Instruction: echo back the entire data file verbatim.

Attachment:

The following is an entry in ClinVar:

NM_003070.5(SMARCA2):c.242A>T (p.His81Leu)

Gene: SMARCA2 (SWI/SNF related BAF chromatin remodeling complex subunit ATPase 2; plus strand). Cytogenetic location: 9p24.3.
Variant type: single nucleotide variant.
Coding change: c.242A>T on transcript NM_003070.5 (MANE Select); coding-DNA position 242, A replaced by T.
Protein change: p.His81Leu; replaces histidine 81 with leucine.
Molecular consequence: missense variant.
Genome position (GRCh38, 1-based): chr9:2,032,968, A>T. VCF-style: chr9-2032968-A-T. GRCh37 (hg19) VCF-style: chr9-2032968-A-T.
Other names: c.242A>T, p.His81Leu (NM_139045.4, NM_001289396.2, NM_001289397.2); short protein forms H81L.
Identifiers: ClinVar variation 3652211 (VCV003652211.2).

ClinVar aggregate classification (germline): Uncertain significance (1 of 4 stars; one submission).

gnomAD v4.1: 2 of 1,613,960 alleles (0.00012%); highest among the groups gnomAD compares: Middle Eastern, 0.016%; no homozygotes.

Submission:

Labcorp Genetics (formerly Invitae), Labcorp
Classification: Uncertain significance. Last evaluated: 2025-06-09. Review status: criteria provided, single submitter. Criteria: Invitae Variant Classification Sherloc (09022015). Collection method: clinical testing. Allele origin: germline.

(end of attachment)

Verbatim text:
The following is an entry in ClinVar:

NM_003070.5(SMARCA2):c.242A>T (p.His81Leu)

Gene: SMARCA2 (SWI/SNF related BAF chromatin remodeling complex subunit ATPase 2; plus strand). Cytogenetic location: 9p24.3.
Variant type: single nucleotide variant.
Coding change: c.242A>T on transcript NM_003070.5 (MANE Select); coding-DNA position 242, A replaced by T.
Protein change: p.His81Leu; replaces histidine 81 with leucine.
Molecular consequence: missense variant.
Genome position (GRCh38, 1-based): chr9:2,032,968, A>T. VCF-style: chr9-2032968-A-T. GRCh37 (hg19) VCF-style: chr9-2032968-A-T.
Other names: c.242A>T, p.His81Leu (NM_139045.4, NM_001289396.2, NM_001289397.2); short protein forms H81L.
Identifiers: ClinVar variation 3652211 (VCV003652211.2).

ClinVar aggregate classification (germline): Uncertain significance (1 of 4 stars; one submission).

gnomAD v4.1: 2 of 1,613,960 alleles (0.00012%); highest among the groups gnomAD compares: Middle Eastern, 0.016%; no homozygotes.

Submission:

Labcorp Genetics (formerly Invitae), Labcorp
Classification: Uncertain significance. Last evaluated: 2025-06-09. Review status: criteria provided, single submitter. Criteria: Invitae Variant Classification Sherloc (09022015). Collection method: clinical testing. Allele origin: germline.